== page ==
Policy retreat: On U.S. student visas

Trump must deliver on jobs, not engage in rhetoric on visas, to stay in office

Updated - July 20, 2020 12:32 am IST

Published - July 20, 2020 12:02 am IST

Market forces and common sense appeared to triumph over narrow-minded economic protectionism in the U.S. on student visas. President Trump’s administration had to walk back a recent immigration policy diktat , that it would no longer issue visas to university students in programmes involving a substantial online component , starting in the fall 2020 semester. Had this policy withstood the legal challenge that was immediately mounted by Harvard University, the MIT, and over 200 other universities, it might have led to large numbers of students enrolled in such courses facing the risk of deportation and those intending to enter the U.S. for higher studies stranded abroad without options. The universities joining the case against the decision of the federal Immigration and Customs Enforcement argued in court that this policy, described as “cruel” and “illegal”, undermined their efforts to create a safe, online-based learning system amidst the raging pandemic. However, their fight may be far from over. Both the universities and their prospective international enrollees would be wise to remain alert to the possibility of additional restrictions foisted onto the entry process at a future date. Already the administration has clarified that newly enrolling international students, possibly up to 200,000 across the U.S., will be barred from taking purely online courses while living in the country. Yet the battle will continue from the other side too — the judge in the legal case brought by the universities is keeping the case open, implying that arguments could be made against additional restrictions.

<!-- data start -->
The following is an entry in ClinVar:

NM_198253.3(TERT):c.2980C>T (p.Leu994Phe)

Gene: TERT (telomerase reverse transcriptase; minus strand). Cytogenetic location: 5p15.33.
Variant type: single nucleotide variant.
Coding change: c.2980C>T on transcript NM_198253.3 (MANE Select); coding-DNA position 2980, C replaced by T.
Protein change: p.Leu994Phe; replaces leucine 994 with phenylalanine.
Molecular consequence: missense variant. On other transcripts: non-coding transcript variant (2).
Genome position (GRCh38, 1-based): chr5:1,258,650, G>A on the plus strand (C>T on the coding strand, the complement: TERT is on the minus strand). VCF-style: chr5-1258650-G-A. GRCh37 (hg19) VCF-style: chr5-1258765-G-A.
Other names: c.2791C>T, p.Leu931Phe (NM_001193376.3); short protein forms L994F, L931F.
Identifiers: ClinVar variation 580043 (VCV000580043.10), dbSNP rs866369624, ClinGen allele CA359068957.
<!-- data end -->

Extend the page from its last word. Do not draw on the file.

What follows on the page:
For Mr. Trump, his administration’s immigration sagas will only ratchet up the pressure on him to perform and deliver during what he probably considers the hardest year, politically, of his first term. On the one hand, he is facing a sharp legal backlash in the realm of immigration policy, not only in the case of students taking online courses but also on his ban on the issuance of H-1B visas for skilled workers and several other worker visas. Second, his job approval ratings are on the decline in the face of his government’s mismanagement of policy to contain the spread of COVID-19, the ineffective steps it has taken to bolster the economy, and a surge in racial tensions. Third, his Democratic rival, Joe Biden, is trying to capitalise on Mr. Trump’s failings and find a path to victory in November’s presidential election. Despite the embarrassment of retreating on his latest visa policy, Mr. Trump is unlikely to back down from his broader protectionist impulse for fear of alienating the core of his base — those whose jobs he claims to protect from foreigners and immigrants. However, he will have to proactively address the precarious state of the U.S. macroeconomy through fiscal measures, while also providing succour to tens of millions of workers who have lost their livelihoods through this crisis.

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